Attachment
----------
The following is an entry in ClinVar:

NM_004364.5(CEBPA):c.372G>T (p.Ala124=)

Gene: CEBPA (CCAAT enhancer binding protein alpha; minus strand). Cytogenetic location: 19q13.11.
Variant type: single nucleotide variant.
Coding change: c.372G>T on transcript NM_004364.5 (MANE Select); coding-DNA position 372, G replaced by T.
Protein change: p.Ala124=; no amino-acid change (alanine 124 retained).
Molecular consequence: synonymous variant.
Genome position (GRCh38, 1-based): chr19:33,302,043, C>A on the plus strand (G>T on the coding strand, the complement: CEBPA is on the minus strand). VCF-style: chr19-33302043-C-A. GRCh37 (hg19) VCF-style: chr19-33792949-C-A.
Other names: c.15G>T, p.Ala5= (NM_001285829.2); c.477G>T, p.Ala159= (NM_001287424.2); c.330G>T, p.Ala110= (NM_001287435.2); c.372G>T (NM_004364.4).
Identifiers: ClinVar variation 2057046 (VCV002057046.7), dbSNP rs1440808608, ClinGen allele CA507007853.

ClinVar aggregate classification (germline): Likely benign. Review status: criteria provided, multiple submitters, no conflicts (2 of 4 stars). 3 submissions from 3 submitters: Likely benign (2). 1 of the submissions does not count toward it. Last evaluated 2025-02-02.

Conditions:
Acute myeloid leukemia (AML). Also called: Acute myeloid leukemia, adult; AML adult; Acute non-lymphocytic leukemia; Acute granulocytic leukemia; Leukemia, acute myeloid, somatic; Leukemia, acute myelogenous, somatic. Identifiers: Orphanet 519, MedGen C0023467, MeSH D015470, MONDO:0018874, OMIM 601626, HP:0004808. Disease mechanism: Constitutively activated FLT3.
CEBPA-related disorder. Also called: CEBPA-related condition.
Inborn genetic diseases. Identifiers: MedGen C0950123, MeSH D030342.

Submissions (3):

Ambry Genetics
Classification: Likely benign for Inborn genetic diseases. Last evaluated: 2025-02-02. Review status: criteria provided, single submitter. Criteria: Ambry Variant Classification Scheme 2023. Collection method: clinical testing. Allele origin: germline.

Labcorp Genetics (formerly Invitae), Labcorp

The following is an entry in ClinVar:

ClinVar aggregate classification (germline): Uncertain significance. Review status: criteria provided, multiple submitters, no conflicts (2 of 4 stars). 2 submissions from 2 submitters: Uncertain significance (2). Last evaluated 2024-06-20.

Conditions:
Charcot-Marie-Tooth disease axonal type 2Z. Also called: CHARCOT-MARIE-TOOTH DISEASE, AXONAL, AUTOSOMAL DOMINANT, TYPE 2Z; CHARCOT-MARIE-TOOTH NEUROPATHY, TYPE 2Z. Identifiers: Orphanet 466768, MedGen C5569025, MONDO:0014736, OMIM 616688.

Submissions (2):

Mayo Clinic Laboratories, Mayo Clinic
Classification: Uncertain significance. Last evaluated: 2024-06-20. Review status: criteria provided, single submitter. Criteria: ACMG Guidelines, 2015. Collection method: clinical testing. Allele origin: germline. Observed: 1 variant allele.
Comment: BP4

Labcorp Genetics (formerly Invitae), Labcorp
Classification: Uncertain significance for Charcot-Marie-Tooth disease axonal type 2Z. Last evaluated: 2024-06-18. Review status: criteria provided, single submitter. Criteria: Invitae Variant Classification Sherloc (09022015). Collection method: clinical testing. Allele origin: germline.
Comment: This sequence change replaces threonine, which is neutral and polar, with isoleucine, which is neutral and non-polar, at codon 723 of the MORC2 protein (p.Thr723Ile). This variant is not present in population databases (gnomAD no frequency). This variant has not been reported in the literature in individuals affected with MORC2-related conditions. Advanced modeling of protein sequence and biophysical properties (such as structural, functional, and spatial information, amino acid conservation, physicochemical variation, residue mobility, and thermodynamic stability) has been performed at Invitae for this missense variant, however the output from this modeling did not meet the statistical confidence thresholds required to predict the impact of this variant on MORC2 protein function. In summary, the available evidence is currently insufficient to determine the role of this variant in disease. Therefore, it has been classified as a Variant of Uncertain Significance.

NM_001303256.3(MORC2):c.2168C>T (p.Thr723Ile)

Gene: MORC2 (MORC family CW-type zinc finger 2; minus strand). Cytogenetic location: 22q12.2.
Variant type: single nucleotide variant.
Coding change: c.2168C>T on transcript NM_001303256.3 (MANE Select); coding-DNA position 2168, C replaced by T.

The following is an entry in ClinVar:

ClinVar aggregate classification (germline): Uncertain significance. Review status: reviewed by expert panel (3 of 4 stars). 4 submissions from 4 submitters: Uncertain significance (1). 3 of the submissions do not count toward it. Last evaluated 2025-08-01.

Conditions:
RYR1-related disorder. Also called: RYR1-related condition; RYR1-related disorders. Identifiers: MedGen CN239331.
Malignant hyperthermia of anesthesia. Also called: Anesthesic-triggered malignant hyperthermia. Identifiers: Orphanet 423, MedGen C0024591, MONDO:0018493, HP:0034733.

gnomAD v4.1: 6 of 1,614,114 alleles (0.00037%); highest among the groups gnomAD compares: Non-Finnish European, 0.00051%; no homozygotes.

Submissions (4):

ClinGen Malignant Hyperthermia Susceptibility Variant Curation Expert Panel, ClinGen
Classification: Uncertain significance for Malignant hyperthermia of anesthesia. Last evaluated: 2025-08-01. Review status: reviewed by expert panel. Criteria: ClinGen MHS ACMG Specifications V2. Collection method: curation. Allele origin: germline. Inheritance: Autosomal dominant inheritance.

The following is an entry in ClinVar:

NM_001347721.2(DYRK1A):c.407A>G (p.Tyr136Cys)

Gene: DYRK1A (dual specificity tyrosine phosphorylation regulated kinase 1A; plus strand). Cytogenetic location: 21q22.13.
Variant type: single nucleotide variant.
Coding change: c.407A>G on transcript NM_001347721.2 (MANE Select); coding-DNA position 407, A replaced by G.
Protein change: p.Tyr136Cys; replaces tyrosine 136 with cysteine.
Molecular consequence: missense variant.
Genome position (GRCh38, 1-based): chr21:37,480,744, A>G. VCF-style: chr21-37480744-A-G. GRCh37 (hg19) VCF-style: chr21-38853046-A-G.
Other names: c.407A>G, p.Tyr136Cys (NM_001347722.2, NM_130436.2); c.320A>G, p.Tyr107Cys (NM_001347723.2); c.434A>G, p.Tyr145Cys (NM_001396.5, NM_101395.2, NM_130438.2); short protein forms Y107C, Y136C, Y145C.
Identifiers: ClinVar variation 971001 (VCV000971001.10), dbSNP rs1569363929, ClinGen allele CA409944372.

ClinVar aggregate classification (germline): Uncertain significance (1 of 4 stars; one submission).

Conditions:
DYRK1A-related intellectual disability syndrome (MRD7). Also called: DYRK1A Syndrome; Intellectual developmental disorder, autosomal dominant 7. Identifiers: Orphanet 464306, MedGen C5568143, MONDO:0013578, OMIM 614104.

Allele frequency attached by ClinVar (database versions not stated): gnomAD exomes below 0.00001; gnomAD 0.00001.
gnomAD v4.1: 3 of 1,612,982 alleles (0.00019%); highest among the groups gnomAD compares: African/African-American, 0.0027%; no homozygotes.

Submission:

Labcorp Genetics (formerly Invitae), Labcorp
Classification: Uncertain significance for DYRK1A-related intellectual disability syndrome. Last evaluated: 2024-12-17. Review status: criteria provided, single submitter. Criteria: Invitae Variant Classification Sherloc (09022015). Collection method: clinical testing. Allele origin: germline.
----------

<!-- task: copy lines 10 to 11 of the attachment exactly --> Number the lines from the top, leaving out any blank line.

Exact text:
Identifiers: ClinVar variation 2057046 (VCV002057046.7), dbSNP rs1440808608, ClinGen allele CA507007853.

ClinVar aggregate classification (germline): Likely benign. Review status: criteria provided, multiple submitters, no conflicts (2 of 4 stars). 3 submissions from 3 submitters: Likely benign (2). 1 of the submissions does not count toward it. Last evaluated 2025-02-02.